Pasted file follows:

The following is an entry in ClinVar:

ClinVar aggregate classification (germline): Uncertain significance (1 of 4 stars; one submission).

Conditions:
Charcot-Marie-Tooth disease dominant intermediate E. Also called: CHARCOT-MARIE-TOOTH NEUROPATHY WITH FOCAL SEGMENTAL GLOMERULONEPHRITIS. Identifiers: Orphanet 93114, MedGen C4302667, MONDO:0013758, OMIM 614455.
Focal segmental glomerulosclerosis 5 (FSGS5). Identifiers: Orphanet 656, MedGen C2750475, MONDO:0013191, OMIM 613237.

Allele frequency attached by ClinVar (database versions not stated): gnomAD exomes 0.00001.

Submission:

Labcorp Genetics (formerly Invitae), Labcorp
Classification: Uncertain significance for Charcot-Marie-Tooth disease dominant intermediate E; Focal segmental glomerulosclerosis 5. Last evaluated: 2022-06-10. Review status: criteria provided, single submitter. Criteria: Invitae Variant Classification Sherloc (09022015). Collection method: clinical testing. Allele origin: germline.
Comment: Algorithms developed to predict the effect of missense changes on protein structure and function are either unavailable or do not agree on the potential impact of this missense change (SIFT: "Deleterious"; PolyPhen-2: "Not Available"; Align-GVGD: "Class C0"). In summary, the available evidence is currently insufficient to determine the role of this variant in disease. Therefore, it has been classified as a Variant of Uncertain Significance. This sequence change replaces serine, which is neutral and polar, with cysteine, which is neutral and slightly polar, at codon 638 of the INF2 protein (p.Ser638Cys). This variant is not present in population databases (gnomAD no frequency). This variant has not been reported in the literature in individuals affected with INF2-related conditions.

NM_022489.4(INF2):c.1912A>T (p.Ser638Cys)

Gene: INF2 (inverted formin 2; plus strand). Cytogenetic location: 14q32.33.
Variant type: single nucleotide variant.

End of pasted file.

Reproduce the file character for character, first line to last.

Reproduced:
The following is an entry in ClinVar:

ClinVar aggregate classification (germline): Uncertain significance (1 of 4 stars; one submission).

Conditions:
Charcot-Marie-Tooth disease dominant intermediate E. Also called: CHARCOT-MARIE-TOOTH NEUROPATHY WITH FOCAL SEGMENTAL GLOMERULONEPHRITIS. Identifiers: Orphanet 93114, MedGen C4302667, MONDO:0013758, OMIM 614455.
Focal segmental glomerulosclerosis 5 (FSGS5). Identifiers: Orphanet 656, MedGen C2750475, MONDO:0013191, OMIM 613237.

Allele frequency attached by ClinVar (database versions not stated): gnomAD exomes 0.00001.

Submission:

Labcorp Genetics (formerly Invitae), Labcorp
Classification: Uncertain significance for Charcot-Marie-Tooth disease dominant intermediate E; Focal segmental glomerulosclerosis 5. Last evaluated: 2022-06-10. Review status: criteria provided, single submitter. Criteria: Invitae Variant Classification Sherloc (09022015). Collection method: clinical testing. Allele origin: germline.
Comment: Algorithms developed to predict the effect of missense changes on protein structure and function are either unavailable or do not agree on the potential impact of this missense change (SIFT: "Deleterious"; PolyPhen-2: "Not Available"; Align-GVGD: "Class C0"). In summary, the available evidence is currently insufficient to determine the role of this variant in disease. Therefore, it has been classified as a Variant of Uncertain Significance. This sequence change replaces serine, which is neutral and polar, with cysteine, which is neutral and slightly polar, at codon 638 of the INF2 protein (p.Ser638Cys). This variant is not present in population databases (gnomAD no frequency). This variant has not been reported in the literature in individuals affected with INF2-related conditions.

NM_022489.4(INF2):c.1912A>T (p.Ser638Cys)

Gene: INF2 (inverted formin 2; plus strand). Cytogenetic location: 14q32.33.
Variant type: single nucleotide variant.